There are, however, two distinctive aspects to the present case which are not adequately covered by this application of the longstanding constitutional convention of parliamentary sovereignty. The most obvious one is that parliamentary sovereignty can hardly be said to apply if the political actions of the government are deliberately used to prevent Parliament from actually sitting. In those circumstances the government’s advice has undoubtedly been deployed to prevent political scrutiny of its actions. To say, as the English Court did, that this was a political matter, is therefore a misreading of the situation. Instead it was a constitutional one, since the effect of the government advice was intentionally to prevent the operation of parliamentary sovereignty. The English court should have considered the constitutional effect of the decision, which is the proper realm to which courts can apply themselves, rather than issuing itself with a self-denying ordinance on the, in this instance irrelevant, question of the politics of the situation.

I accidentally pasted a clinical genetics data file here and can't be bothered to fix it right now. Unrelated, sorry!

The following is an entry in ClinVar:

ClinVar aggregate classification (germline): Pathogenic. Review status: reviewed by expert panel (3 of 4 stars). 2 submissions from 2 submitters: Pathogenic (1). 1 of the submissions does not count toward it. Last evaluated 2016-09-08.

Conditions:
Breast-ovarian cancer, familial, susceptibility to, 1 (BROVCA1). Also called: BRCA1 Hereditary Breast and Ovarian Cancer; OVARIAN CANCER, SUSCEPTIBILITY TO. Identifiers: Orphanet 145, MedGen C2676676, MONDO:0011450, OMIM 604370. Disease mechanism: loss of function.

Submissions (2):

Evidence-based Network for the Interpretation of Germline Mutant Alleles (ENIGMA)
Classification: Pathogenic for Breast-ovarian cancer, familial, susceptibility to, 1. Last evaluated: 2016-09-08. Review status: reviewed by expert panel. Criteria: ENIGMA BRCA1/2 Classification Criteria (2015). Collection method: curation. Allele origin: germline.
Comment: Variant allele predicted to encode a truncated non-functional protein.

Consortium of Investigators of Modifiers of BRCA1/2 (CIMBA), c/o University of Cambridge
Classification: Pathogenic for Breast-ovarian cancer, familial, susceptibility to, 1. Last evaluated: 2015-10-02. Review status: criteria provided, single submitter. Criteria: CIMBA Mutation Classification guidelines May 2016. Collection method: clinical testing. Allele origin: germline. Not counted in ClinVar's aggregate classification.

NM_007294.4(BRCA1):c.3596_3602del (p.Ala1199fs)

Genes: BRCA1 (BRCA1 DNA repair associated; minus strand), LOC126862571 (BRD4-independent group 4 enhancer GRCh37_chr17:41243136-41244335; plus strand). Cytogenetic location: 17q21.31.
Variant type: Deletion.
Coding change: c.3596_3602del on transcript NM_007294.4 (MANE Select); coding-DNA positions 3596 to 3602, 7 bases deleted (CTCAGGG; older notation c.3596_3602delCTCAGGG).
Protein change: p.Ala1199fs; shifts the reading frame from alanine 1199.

It is therefore important to recognise that the English and Scottish courts came to different decisions because they considered different questions. It is not, at bottom, because Scottish and English public legal approaches differ, as has widely if misleadingly been claimed. After all, the constitutional convention of parliamentary sovereignty is the same in both systems. The Scottish court simply recognised that the decision impacted on a constitutional convention, while the English court chose not to.
In the process this recognition then raises the second point of law issue at stake in this case. If the first point of law is whether or not the government can use a claim that its decisions are ‘political’ to overturn the constitutional convention of parliamentary sovereignty, the second is of even greater moment. Because the second follows from the first: can a defence that advice (or indeed other governmental actions) is ‘political’ be used to override any constitutional conventions? If the Supreme Court were to determine that, then it really would be turning the constitution on its head. It would also be coming very close to determining that politicians can indeed act with impunity.
Pippa Catterall is Professor of History and Policy at the University of Westminster and Visiting Lecturer in Public Policy and Politics at the Hansard Society.
All articles posted on this blog give the views of the author(s), and not the position of LSE British Politics and Policy, nor of the London School of Economics and Political Science. Featured image credit: Shark Attacks (CC-BY-2.0).